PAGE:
Sibelius’s wistful “Valse Triste,” with its restrained, sighing melody and warm, dusky strings, has become a popular encore piece. On his recording with the Gothenburg Symphony Orchestra (Deutsche Grammophon), the conductor Neemi Järvi sensitively balances elegance and sadness.
But Alexandre Tharaud’s playing of a transcription, for a recording called “Autograph” (Erato), reminds you that this waltz may be sad, but it’s still a dance. The lilt and transparency of his playing lighten the mood — yet, somehow, the music seems even sadder than usual, perhaps because of the simplicity and directness of the solo piano arrangement.
Ms. Rana, who in the last few years has emerged as one of the outstanding pianists of her generation, had a lot on the line for her debut recital at Zankel this year. So it was a daring move to end with Guido Agosti’s 1928 transcription of the “Danse Infernale,” “Berceuse” and “Finale” from Stravinsky’s “The Firebird,” a ballet score best known today as a surefire symphonic work in the concert hall.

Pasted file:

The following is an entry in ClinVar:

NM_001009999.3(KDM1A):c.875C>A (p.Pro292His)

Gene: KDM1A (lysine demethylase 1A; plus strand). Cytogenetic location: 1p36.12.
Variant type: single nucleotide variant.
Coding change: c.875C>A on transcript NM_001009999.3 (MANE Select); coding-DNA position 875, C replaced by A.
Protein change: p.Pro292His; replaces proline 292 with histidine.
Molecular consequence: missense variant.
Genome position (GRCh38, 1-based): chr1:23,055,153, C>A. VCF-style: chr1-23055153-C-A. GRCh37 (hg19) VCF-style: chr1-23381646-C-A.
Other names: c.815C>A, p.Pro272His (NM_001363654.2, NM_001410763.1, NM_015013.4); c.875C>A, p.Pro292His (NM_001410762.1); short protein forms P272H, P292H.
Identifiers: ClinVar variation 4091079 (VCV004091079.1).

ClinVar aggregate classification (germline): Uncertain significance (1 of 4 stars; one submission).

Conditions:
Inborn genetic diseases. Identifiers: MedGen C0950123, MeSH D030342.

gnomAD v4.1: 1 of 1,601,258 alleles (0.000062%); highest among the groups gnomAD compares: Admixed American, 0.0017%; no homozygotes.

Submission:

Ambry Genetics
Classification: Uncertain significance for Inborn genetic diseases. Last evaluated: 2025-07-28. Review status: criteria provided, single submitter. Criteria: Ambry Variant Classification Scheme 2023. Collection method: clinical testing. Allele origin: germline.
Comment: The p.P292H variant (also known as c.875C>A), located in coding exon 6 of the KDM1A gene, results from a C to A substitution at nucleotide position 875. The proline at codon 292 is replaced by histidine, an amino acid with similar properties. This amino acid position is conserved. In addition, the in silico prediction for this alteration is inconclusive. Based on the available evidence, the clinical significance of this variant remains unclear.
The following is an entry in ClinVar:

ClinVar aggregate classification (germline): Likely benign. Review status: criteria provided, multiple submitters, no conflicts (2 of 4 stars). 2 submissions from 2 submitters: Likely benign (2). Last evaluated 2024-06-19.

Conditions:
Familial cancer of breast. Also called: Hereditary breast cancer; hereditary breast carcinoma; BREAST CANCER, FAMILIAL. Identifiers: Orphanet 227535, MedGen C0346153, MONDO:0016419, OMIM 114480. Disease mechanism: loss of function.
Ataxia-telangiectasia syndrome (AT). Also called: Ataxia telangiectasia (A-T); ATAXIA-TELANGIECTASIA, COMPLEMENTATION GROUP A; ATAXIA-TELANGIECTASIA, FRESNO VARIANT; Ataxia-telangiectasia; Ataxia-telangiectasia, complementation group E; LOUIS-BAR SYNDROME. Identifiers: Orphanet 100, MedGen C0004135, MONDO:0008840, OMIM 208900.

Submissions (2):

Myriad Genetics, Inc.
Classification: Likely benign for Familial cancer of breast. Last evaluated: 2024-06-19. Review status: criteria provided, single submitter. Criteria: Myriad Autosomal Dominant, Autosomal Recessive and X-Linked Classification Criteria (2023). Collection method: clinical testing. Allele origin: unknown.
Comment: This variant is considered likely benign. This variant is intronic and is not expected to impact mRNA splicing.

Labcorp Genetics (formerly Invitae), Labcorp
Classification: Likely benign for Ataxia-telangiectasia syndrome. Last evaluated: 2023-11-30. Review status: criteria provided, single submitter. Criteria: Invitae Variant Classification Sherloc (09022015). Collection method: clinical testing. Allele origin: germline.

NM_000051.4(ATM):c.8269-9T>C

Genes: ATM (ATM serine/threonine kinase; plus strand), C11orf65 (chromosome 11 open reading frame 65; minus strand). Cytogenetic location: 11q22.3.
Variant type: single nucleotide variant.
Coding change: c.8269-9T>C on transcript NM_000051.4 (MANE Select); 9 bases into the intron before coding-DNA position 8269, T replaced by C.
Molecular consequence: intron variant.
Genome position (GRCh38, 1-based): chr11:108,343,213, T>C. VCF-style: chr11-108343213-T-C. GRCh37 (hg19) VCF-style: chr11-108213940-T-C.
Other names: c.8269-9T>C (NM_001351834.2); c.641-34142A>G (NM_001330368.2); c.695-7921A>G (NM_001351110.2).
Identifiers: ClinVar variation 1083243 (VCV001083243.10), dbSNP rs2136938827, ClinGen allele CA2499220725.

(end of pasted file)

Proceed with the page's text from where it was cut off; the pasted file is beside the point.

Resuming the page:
As a child I loved Stravinsky’s own recording of the piece, which even then impressed me as the ultimate in orchestral brilliance. Surely a piano transcription would risk sounding slick.
Not so. The slashing frenzy and harmonic grit of the “Dance Infernale,” the forlorn beauty of the “Berceuse,” and the incremental buildup in the jubilant, fanfare-like “Finale” all came through with stunning freshness in Mr. Rana’s solo performance.
Here she was being not just the conductor of Stravinsky’s breakthrough work, but also every instrument in the orchestra. Horowitz would have approved. And Liszt would have been proud.
Anthony Tommasini is the chief classical music critic. He writes about orchestras, opera and diverse styles of contemporary music, and he reports regularly from major international festivals. A pianist, he holds a Doctorate of Musical Arts from Boston University. @TommasiniNYT